The Dervish

SulTân Walad's Quatrain No. 47

The dervish1 is passing beyond the body and the soul,

(And) the dervish is superior to the earth and the heavens.

God's intended aim is not concerning the worldly creation--

(Rather), God's intended aim concerning the world is the dervish.2

-- From "Dîwân-é SulTân Walad" (the son of Jalaluddin Rumi,
died 1312), from the edition of F. Nafiz Uzluk.
--Translated from the Persian by Ibrahim Gamard, 3/5/05
© Ibrahim Gamard (translation, footnotes, &


1dervish [darwêsh]: means "poor one" or "beggar" in Persian, and
is a translation of the Arabic sufi term "faqîr, meaning a Muslim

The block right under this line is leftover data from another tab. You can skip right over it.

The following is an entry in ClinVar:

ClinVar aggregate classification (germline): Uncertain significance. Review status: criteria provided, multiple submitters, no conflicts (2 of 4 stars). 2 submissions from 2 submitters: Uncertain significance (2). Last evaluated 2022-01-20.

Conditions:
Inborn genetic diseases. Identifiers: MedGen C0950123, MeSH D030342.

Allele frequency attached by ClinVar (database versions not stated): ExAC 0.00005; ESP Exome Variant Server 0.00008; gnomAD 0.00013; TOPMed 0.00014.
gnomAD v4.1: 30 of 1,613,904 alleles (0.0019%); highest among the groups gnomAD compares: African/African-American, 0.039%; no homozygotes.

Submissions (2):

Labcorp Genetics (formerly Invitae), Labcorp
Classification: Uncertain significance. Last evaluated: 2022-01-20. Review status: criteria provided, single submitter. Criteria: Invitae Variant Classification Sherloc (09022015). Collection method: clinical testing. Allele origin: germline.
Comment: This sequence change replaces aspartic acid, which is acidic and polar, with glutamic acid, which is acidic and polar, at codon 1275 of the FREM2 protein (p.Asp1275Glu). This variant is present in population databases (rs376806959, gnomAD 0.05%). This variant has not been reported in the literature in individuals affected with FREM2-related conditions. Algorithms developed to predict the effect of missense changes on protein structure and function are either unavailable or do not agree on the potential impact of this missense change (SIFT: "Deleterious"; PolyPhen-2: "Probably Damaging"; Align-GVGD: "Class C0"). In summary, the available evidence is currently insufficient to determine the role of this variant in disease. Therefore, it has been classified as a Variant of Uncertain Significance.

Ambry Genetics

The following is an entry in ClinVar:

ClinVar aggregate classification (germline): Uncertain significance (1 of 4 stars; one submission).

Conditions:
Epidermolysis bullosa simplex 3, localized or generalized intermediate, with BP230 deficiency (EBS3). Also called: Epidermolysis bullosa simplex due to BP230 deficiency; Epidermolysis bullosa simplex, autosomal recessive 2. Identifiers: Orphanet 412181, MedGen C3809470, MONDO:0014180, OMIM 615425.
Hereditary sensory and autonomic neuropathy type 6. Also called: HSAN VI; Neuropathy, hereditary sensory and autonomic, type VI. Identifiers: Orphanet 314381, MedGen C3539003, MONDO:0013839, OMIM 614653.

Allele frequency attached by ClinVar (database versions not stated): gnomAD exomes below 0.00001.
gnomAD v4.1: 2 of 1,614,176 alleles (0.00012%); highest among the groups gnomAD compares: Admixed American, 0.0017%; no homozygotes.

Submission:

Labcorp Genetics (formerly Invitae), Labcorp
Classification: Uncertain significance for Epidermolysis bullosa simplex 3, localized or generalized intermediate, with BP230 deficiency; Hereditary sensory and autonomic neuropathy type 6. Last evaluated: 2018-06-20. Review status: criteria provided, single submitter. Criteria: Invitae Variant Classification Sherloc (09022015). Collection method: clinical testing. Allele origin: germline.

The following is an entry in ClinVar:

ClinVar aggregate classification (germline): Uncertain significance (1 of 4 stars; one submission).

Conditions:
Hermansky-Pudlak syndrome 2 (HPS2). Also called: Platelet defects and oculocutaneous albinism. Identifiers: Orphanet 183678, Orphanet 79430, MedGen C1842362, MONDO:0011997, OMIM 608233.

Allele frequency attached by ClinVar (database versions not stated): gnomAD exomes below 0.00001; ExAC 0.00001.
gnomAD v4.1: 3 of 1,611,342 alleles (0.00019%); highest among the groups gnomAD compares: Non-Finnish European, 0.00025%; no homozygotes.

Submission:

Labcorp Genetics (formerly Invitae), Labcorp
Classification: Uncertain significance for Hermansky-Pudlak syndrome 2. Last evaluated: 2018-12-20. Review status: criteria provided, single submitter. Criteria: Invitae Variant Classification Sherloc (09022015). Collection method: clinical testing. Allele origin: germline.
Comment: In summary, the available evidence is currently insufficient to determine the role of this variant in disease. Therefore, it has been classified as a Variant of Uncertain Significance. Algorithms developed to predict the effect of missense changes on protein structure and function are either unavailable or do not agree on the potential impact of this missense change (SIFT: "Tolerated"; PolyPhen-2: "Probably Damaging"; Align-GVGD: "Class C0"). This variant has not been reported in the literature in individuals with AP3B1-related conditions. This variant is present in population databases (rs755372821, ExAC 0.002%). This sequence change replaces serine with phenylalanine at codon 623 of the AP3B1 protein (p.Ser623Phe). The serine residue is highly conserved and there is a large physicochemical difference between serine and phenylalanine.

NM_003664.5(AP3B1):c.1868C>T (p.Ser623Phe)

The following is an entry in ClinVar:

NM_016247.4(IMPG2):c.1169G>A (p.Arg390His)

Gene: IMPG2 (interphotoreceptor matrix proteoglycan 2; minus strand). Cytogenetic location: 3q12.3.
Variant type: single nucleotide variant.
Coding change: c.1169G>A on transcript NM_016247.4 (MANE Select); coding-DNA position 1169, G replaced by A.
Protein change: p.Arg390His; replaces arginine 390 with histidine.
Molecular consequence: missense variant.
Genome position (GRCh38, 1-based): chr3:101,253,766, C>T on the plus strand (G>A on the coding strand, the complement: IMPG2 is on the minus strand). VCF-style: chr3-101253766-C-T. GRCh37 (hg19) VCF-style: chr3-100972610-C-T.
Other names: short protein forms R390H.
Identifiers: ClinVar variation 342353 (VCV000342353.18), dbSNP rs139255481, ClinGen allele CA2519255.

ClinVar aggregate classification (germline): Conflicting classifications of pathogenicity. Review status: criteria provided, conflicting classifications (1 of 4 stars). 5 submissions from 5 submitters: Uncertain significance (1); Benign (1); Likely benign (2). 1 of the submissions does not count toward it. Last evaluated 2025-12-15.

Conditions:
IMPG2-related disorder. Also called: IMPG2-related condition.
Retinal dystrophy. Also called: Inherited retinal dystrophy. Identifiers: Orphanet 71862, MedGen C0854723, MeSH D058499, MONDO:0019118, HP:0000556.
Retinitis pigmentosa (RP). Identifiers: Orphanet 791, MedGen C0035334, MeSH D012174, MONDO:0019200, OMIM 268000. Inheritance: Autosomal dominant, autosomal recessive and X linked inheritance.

mystic who practices "spiritual poverty" [faqr]. Both words
(Persian and Arabic) are related to the verse in the Qur'an, "O men,
you are poor [fuqarâ] in relation to God, and God is the Rich, the
Praiseworthy" (35:15). The word also means "free from vanity,"
"self-effacing," and "retiring."

2God's intended aim... is the dervish: this refers to a non-Qur'anic
"Divine saying" [HadîS-é qudsî] related by the Prophet
Muhammad (upon whom be peace) in which God said, "My earth
does not contain Me, and My Heavens do not (either), but the heart
of My believing, pious, pure, and self-restrained servant does
contain Me."


bîrûn ze-tan-o ze-jaan rawân darwêsh-ast
bar-tar ze-zamîn-o âsmân darwêsh-ast
maqSûd-é khodâ na-bûd az-în khalq-é jahân
maqSûd-é khodâ az-în jahân darwêsh-ast

(rubâ`î meter: XXo oXXo oXXo oX)